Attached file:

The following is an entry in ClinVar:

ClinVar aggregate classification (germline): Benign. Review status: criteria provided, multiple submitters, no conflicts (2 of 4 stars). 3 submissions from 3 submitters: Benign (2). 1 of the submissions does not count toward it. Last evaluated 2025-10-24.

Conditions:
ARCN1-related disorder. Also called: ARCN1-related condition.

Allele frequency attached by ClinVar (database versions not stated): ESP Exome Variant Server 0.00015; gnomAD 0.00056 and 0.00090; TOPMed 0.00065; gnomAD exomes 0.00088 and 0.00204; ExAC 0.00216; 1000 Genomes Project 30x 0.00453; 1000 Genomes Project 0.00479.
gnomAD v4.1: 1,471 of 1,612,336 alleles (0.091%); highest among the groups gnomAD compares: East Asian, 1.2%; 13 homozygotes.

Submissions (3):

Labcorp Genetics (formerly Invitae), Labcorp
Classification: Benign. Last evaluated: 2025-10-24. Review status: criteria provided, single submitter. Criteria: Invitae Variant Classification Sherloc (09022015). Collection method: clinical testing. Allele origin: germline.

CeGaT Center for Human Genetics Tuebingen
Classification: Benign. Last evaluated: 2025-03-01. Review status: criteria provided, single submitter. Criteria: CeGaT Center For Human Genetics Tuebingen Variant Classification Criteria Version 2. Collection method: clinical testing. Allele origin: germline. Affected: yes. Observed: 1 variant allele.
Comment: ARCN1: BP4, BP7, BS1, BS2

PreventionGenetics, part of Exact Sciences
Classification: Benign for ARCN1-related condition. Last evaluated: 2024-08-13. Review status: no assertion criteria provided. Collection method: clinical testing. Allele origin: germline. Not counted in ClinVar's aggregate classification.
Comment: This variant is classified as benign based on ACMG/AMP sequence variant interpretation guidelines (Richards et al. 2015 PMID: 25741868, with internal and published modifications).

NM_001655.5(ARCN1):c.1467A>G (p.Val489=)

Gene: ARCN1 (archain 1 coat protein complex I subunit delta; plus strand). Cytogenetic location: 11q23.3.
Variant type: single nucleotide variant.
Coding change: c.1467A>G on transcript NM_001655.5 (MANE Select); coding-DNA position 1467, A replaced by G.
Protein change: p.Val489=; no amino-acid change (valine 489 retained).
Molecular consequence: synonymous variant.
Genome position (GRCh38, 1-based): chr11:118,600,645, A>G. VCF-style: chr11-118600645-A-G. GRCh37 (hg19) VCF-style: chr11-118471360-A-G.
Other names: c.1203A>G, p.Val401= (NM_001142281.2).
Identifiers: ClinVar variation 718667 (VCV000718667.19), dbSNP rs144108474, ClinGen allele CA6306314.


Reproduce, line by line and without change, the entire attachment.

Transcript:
The following is an entry in ClinVar:

ClinVar aggregate classification (germline): Benign. Review status: criteria provided, multiple submitters, no conflicts (2 of 4 stars). 3 submissions from 3 submitters: Benign (2). 1 of the submissions does not count toward it. Last evaluated 2025-10-24.

Conditions:
ARCN1-related disorder. Also called: ARCN1-related condition.

Allele frequency attached by ClinVar (database versions not stated): ESP Exome Variant Server 0.00015; gnomAD 0.00056 and 0.00090; TOPMed 0.00065; gnomAD exomes 0.00088 and 0.00204; ExAC 0.00216; 1000 Genomes Project 30x 0.00453; 1000 Genomes Project 0.00479.
gnomAD v4.1: 1,471 of 1,612,336 alleles (0.091%); highest among the groups gnomAD compares: East Asian, 1.2%; 13 homozygotes.

Submissions (3):

Labcorp Genetics (formerly Invitae), Labcorp
Classification: Benign. Last evaluated: 2025-10-24. Review status: criteria provided, single submitter. Criteria: Invitae Variant Classification Sherloc (09022015). Collection method: clinical testing. Allele origin: germline.

CeGaT Center for Human Genetics Tuebingen
Classification: Benign. Last evaluated: 2025-03-01. Review status: criteria provided, single submitter. Criteria: CeGaT Center For Human Genetics Tuebingen Variant Classification Criteria Version 2. Collection method: clinical testing. Allele origin: germline. Affected: yes. Observed: 1 variant allele.
Comment: ARCN1: BP4, BP7, BS1, BS2

PreventionGenetics, part of Exact Sciences
Classification: Benign for ARCN1-related condition. Last evaluated: 2024-08-13. Review status: no assertion criteria provided. Collection method: clinical testing. Allele origin: germline. Not counted in ClinVar's aggregate classification.
Comment: This variant is classified as benign based on ACMG/AMP sequence variant interpretation guidelines (Richards et al. 2015 PMID: 25741868, with internal and published modifications).

NM_001655.5(ARCN1):c.1467A>G (p.Val489=)

Gene: ARCN1 (archain 1 coat protein complex I subunit delta; plus strand). Cytogenetic location: 11q23.3.
Variant type: single nucleotide variant.
Coding change: c.1467A>G on transcript NM_001655.5 (MANE Select); coding-DNA position 1467, A replaced by G.
Protein change: p.Val489=; no amino-acid change (valine 489 retained).
Molecular consequence: synonymous variant.
Genome position (GRCh38, 1-based): chr11:118,600,645, A>G. VCF-style: chr11-118600645-A-G. GRCh37 (hg19) VCF-style: chr11-118471360-A-G.
Other names: c.1203A>G, p.Val401= (NM_001142281.2).
Identifiers: ClinVar variation 718667 (VCV000718667.19), dbSNP rs144108474, ClinGen allele CA6306314.